Thursday, December 31, 2020

DIY Window Seat Built-In Bookcase

 I like built-in furniture. There is just something about a built-in that makes a home feel less cookie-cutter—whether it's a built-in china cabinet, some built-in bookshelves, or some ledges that give a homeowner some extra space. And sometimes I look at a nook, or an odd wall, or some other space, and I think, "Boy, that would be a great space for a (fill in the built-in)."

For years I've been eyeballing the window ledge in my girls' room. My wife and I have had several ideas that we've talked about, from a reading nook to a fort of some sort to a bookshelf. As the years have gone by, and other house projects have taken precedent, I have continued to ruminate on that space. Then, in a brief window of time when I needed a quick weekend project, I seized the opportunity.

Wednesday, December 23, 2020

Light-as-Air Semolina Rolls

A year ago, when I was desperately wanting to make some homemade pasta, I searched all over for a large bag of semolina flour. I found some. It just happened to come in a bag with 49 pounds of friends. The look on my wife's face was precious when I came into the house with a 50 pound bag of flour.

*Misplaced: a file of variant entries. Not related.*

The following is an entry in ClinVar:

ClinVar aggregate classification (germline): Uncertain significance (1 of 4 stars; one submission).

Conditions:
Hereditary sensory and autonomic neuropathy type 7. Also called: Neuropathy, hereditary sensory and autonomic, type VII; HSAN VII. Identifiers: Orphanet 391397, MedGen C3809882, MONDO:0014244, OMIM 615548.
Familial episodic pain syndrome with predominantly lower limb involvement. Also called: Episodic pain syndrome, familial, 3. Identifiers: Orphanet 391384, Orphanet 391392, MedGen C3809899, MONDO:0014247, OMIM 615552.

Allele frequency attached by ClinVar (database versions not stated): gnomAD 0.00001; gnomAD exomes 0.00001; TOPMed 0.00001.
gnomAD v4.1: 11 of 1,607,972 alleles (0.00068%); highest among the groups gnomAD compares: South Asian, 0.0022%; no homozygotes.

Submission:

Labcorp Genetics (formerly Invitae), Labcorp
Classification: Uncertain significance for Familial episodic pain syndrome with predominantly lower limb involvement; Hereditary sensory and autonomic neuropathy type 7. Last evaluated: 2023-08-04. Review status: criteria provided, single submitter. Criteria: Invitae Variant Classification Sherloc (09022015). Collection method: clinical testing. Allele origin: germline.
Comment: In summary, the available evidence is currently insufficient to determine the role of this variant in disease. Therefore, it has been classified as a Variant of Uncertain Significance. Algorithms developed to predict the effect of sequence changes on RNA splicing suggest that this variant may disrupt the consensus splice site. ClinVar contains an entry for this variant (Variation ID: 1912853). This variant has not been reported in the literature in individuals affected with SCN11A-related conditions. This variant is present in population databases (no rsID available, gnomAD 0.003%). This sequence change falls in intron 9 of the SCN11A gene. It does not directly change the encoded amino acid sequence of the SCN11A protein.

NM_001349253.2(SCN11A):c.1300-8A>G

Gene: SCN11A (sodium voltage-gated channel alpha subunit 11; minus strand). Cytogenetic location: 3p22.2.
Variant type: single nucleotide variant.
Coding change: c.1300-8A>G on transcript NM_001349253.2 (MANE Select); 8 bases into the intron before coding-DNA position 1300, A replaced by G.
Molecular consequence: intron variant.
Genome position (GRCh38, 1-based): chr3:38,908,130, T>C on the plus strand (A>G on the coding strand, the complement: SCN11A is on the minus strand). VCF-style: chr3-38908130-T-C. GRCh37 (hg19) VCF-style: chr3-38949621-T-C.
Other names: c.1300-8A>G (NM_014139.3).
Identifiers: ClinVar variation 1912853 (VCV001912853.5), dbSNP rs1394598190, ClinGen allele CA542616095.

One year later, we still have semolina in our deep freeze. And our pantry. I continually look for ways to use it up. So I came across this recipe for semolina rolls. After tweaking it, adding to it, changing it, and modifying, modifying, modifying, hundreds of rolls later I am happy to present to you a wonderful, easy recipe for Light-as-Air Semolina Rolls

Ingredients:

1 1/2 cups warm water (110 degrees)
1 Tablespoon yeast
1 Tablespoon sugar
1 Tablespoon honey
2 Tablespoons olive oil
2 teaspoons salt
2 1/2 cups flour
1 1/2 cups semolina flour

Directions:

1. Combine warm water, yeast, sugar and honey. Leave for 10 minutes until bubbly and foamy (if it is not bubbly and foamy your yeast is not good and your bread will not be happy). 

2. In a separate bowl, mix flours and salt. 

3. Add oil to foamy yeast mixture. Then, stirring with a dough hook, add flour, 1/2 cup at a time, until mixture is smooth. Continue to knead with dough hook (or your hands if you're trying to impress Paul Hollywood) for 10 minutes. 

4. Allow to rise for one hour. 

5. Shape into small rolls or bread sticks and place on parchment paper covered cookie sheet. If shaping into rolls, tuck the outside into the bottom inside to make a mushroom-esque shape. 

6. Allow to rise for 30 minutes more. While rising, heat oven to 400. 

7. Bake 6-8 minutes or until top just turns brown. 

8. Take plate of warm rolls, along with some butter and jam, and hide in the bathroom to eat them so your kids don't know you're having something delicious.